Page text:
Python Specializing Compiler (fwd)

Armin Rigo
Sat Jun 23 01:18:02 2001

Hello everybody,

A posting of mine from the python-dev mailing list....

---------- Forwarded message ----------
Date: Fri, 22 Jun 2001 13:00:34 +0200 (MET DST)
From: Armin Rigo <>
Subject: [Python-Dev] Python Specializing Compiler

Hello everybody,

I implemented a proof-of-concept version of a "Python compiler". It is not
really a compiler. I know perfectly well that you cannot compile Python
into something more efficient than a bunch of calls to PyObject_xxx. 
Still, this very preliminary version runs the following function twice as
fast as the python interpreter:

def f(n):
    result = 0
    i = 0
    while i<n:
        j = 0
        while j<n:
            result = result + (i&j)
            j = j+1
        i = i+1
    return result

Here it is --- comments and discussion welcome ! (Is it too early, or
should I consider making a PEP ?)

Extracted from the Readme file:

Psyco is *not* a compiler: it does *not* work by digesting a whole bunch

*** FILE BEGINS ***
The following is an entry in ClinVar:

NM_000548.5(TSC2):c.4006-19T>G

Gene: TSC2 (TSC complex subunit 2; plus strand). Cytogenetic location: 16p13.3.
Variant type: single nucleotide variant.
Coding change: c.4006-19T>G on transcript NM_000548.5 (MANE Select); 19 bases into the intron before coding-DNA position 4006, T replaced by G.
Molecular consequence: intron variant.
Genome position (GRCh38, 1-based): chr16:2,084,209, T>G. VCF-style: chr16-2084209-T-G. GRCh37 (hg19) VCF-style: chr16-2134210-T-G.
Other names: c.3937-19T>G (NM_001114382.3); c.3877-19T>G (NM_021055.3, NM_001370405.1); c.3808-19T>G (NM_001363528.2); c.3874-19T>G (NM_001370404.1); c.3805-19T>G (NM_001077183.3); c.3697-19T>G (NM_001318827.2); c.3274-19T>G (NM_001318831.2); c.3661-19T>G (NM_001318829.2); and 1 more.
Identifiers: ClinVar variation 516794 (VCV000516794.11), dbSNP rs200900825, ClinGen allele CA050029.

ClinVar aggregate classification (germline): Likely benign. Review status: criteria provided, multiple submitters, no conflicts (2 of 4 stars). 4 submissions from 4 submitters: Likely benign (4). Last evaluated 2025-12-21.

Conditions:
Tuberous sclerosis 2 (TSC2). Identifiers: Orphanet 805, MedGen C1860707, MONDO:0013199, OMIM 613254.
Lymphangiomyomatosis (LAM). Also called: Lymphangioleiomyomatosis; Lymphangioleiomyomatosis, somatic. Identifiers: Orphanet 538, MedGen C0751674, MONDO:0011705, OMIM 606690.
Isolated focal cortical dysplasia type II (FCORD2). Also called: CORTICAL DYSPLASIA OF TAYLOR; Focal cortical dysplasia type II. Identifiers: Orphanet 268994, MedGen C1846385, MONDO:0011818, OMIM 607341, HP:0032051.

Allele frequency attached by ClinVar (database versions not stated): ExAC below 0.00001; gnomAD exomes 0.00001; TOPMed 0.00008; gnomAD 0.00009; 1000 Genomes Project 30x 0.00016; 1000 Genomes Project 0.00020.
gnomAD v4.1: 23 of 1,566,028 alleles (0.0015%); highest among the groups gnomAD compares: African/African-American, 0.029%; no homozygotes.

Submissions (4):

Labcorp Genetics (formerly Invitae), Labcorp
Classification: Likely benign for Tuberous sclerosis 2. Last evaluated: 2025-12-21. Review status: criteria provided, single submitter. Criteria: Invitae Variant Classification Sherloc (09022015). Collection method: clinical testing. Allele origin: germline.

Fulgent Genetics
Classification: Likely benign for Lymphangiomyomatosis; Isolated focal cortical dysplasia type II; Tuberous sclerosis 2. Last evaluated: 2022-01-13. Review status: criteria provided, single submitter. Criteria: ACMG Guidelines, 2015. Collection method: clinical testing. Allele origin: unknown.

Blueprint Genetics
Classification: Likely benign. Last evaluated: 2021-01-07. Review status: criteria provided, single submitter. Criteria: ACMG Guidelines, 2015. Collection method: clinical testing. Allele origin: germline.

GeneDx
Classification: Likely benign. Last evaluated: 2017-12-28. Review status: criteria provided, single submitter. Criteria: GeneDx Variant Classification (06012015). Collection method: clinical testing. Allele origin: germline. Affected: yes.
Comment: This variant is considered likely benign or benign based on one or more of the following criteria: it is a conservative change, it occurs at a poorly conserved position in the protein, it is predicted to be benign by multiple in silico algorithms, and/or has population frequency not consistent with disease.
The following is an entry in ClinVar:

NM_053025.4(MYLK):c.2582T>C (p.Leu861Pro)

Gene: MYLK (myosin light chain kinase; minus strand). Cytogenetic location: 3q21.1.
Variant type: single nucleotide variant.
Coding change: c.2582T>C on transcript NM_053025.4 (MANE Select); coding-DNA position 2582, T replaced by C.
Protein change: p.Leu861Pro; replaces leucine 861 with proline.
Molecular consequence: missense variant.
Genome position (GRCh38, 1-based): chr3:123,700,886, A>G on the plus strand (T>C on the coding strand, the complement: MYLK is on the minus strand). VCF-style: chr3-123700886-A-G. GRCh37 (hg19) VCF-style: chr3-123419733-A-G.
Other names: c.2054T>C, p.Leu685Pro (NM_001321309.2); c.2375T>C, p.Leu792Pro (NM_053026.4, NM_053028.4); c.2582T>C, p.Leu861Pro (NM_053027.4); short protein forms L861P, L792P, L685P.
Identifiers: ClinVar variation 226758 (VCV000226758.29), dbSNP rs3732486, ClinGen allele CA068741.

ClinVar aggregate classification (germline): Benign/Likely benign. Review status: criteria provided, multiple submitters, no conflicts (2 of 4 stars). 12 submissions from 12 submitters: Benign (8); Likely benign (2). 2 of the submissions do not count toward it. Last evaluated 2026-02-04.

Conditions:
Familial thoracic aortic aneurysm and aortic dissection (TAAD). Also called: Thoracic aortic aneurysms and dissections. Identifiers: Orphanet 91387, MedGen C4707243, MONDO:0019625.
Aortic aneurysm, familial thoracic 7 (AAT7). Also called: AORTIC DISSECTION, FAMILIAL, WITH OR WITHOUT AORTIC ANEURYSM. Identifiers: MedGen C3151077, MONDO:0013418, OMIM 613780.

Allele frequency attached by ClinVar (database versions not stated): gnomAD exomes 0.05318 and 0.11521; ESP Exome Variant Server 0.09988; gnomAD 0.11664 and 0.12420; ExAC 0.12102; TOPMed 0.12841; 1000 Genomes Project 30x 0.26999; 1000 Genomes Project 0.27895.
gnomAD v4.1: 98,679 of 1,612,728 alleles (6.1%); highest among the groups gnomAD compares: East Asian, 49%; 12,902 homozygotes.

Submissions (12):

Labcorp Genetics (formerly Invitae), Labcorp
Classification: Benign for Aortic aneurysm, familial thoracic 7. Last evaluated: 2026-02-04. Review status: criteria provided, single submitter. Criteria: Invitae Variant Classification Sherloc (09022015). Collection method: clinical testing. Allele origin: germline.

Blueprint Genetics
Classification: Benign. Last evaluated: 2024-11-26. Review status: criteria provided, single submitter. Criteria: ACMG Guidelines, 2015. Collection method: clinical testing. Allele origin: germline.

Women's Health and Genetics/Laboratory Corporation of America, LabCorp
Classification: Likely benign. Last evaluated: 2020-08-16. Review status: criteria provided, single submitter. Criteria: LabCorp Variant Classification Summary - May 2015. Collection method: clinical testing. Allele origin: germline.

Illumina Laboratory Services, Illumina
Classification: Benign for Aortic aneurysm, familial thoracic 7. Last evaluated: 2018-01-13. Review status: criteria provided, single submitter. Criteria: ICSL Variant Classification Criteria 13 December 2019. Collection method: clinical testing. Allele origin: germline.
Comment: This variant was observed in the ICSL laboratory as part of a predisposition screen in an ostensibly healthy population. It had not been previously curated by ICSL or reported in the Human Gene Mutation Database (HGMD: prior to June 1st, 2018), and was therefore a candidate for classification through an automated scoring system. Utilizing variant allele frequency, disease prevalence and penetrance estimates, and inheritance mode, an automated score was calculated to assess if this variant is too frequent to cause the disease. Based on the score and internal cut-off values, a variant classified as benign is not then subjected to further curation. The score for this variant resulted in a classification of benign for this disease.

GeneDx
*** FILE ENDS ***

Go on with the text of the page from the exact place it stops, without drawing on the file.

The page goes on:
of Python scripts and producing an executable out of them. Instead, it
can only be run from within an already running Python session.

It works by 'specializing' the code of a function, as follows: let us
consider any function (let's say without side effects, that is, a function
that just computes a value out of its arguments without tempering with
global variables nor printing anything). There are several ways to write
machine-readable 'code' for this function. In standard Python, we always
use Python bytecode; this is a code that will work with whatever value the
arguments will actually be given at run-time. On the other hand, suppose
that you know the actual argument values; then the whole function can
theoretically be coded with a single instruction, which simply returns the
corresponding result. This 'code' is another version of the function, which
only works with one specific tuple of argument values.

Between these two extremes (bytecode working for any arguments, and a
single instruction working for a single tuple of arguments), what Psyco
does is trying to find a compromise. If we know that the arguments will not
take just any value, but only values from within a given set, then the
function can be given a much better 'code'. For example, the functions
'f()' in '' are obviously much more efficiently compiled if we
know that all arguments and variables are plain integers; if you translate
yourself these functions to C, you will have to tell exactly this to the
compiler, and you will get code that runs 1000 times faster.

A bientot,